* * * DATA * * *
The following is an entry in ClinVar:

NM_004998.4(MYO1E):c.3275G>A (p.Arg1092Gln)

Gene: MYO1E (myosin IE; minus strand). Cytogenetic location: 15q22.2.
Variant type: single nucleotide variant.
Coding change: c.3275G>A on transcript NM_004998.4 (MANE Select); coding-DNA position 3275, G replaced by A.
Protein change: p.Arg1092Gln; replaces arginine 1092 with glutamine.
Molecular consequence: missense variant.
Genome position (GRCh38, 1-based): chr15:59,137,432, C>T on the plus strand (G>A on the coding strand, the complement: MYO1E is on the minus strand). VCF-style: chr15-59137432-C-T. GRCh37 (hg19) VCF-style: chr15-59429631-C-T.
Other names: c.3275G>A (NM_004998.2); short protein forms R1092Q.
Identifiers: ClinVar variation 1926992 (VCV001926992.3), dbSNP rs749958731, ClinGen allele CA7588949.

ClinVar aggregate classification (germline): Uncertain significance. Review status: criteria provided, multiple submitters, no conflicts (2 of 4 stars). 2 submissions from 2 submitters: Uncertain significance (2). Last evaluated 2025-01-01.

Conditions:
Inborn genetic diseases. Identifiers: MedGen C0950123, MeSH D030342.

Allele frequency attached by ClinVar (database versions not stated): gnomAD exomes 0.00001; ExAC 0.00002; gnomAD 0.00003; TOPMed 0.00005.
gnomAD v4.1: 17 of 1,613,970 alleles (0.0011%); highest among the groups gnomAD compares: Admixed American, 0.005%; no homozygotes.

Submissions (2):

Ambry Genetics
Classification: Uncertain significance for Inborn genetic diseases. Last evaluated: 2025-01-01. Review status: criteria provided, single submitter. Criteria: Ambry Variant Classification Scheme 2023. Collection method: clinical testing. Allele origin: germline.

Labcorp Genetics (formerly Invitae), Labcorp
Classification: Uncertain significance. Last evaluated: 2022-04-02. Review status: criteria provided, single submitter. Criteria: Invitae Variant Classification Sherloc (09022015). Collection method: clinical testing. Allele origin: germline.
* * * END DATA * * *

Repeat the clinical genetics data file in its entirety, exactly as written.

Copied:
The following is an entry in ClinVar:

NM_004998.4(MYO1E):c.3275G>A (p.Arg1092Gln)

Gene: MYO1E (myosin IE; minus strand). Cytogenetic location: 15q22.2.
Variant type: single nucleotide variant.
Coding change: c.3275G>A on transcript NM_004998.4 (MANE Select); coding-DNA position 3275, G replaced by A.
Protein change: p.Arg1092Gln; replaces arginine 1092 with glutamine.
Molecular consequence: missense variant.
Genome position (GRCh38, 1-based): chr15:59,137,432, C>T on the plus strand (G>A on the coding strand, the complement: MYO1E is on the minus strand). VCF-style: chr15-59137432-C-T. GRCh37 (hg19) VCF-style: chr15-59429631-C-T.
Other names: c.3275G>A (NM_004998.2); short protein forms R1092Q.
Identifiers: ClinVar variation 1926992 (VCV001926992.3), dbSNP rs749958731, ClinGen allele CA7588949.

ClinVar aggregate classification (germline): Uncertain significance. Review status: criteria provided, multiple submitters, no conflicts (2 of 4 stars). 2 submissions from 2 submitters: Uncertain significance (2). Last evaluated 2025-01-01.

Conditions:
Inborn genetic diseases. Identifiers: MedGen C0950123, MeSH D030342.

Allele frequency attached by ClinVar (database versions not stated): gnomAD exomes 0.00001; ExAC 0.00002; gnomAD 0.00003; TOPMed 0.00005.
gnomAD v4.1: 17 of 1,613,970 alleles (0.0011%); highest among the groups gnomAD compares: Admixed American, 0.005%; no homozygotes.

Submissions (2):

Ambry Genetics
Classification: Uncertain significance for Inborn genetic diseases. Last evaluated: 2025-01-01. Review status: criteria provided, single submitter. Criteria: Ambry Variant Classification Scheme 2023. Collection method: clinical testing. Allele origin: germline.

Labcorp Genetics (formerly Invitae), Labcorp
Classification: Uncertain significance. Last evaluated: 2022-04-02. Review status: criteria provided, single submitter. Criteria: Invitae Variant Classification Sherloc (09022015). Collection method: clinical testing. Allele origin: germline.